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Hot to Not: UFC's Early 2015 Schedule Soured by Drug Test Failures, Injuries

Chad Dundas@@chaddundasMMA Lead WriterFebruary 11, 2015

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Maybe we’re all feeling a little bit like Alexander Gustafsson right now.

You remember how Gustafsson’s 2015 started, right? The erstwhile light heavyweight No. 1 contender rolled into a Jan. 24 title eliminator against underdog Anthony Johnson with sky-high expectations, only to get flattened—crushed, really—in two minutes, 15 seconds.

Gustafsson left the Octagon in tears in front of roughly 30,000 fans in his hometown of Stockholm, Sweden. He was probably still a little dazed, wondering how a thing that was supposed to be so great so quickly went so wrong.

Yep, that’s us.

Already reeling from a raft of recent bad news, Tuesday found us neck-deep with yet another positive drug test. This time it was Hector Lombard, pulled from a scheduled bout with Rory MacDonald at UFC 186 after some unpronounceable steroid turned up in his system.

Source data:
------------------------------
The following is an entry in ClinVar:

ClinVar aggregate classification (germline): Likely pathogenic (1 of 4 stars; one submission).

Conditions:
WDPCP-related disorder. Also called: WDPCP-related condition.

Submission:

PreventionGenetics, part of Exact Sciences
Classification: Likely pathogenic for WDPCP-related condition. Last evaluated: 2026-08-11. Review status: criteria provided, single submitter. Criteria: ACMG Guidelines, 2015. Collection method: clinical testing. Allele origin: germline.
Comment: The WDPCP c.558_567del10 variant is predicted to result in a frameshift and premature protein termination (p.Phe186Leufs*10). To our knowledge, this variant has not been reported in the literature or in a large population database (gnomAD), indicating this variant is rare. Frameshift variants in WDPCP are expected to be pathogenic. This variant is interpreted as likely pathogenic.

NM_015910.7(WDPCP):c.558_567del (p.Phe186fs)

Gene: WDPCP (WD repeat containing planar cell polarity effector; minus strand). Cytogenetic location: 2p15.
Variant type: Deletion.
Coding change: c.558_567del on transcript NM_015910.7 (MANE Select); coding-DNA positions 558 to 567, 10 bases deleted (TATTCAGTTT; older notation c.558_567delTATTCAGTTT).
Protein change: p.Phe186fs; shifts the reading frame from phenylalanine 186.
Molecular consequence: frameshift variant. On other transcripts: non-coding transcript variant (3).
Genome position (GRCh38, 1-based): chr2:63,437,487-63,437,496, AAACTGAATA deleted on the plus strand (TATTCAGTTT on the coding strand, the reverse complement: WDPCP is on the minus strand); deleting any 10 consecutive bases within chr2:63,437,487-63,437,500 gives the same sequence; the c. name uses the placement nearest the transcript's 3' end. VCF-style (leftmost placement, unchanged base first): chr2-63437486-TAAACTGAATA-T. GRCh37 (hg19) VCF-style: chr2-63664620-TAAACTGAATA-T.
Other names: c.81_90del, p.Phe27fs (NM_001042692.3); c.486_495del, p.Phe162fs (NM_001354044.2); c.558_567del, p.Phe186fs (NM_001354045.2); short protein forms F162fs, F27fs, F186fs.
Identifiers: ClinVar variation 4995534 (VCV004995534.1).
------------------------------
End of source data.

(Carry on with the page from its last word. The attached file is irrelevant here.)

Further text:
Mike Bohn @MikeBohnMMA

Rory MacDonald vs. Hector Lombard being pulled from UFC 186 is the 13th main or co-main event change for UFC in 2015.

All hail the new year, same as the old year.

Add Lombard’s positive test to the scrap heap of early 2015, which so far feels an awful lot like the 2014 we all wanted so badly to forget.

In retrospect, perhaps it was foolish of us to believe the UFC’s January schedule was so stellar it could undo the funk of the previous 12 months. We fell for the marketing scheme, the star-studded press conference, and even though we poked gentle fun at the dopey hashtag—#TheTimeIsNow—deep down we yearned for a stratospheric rebound.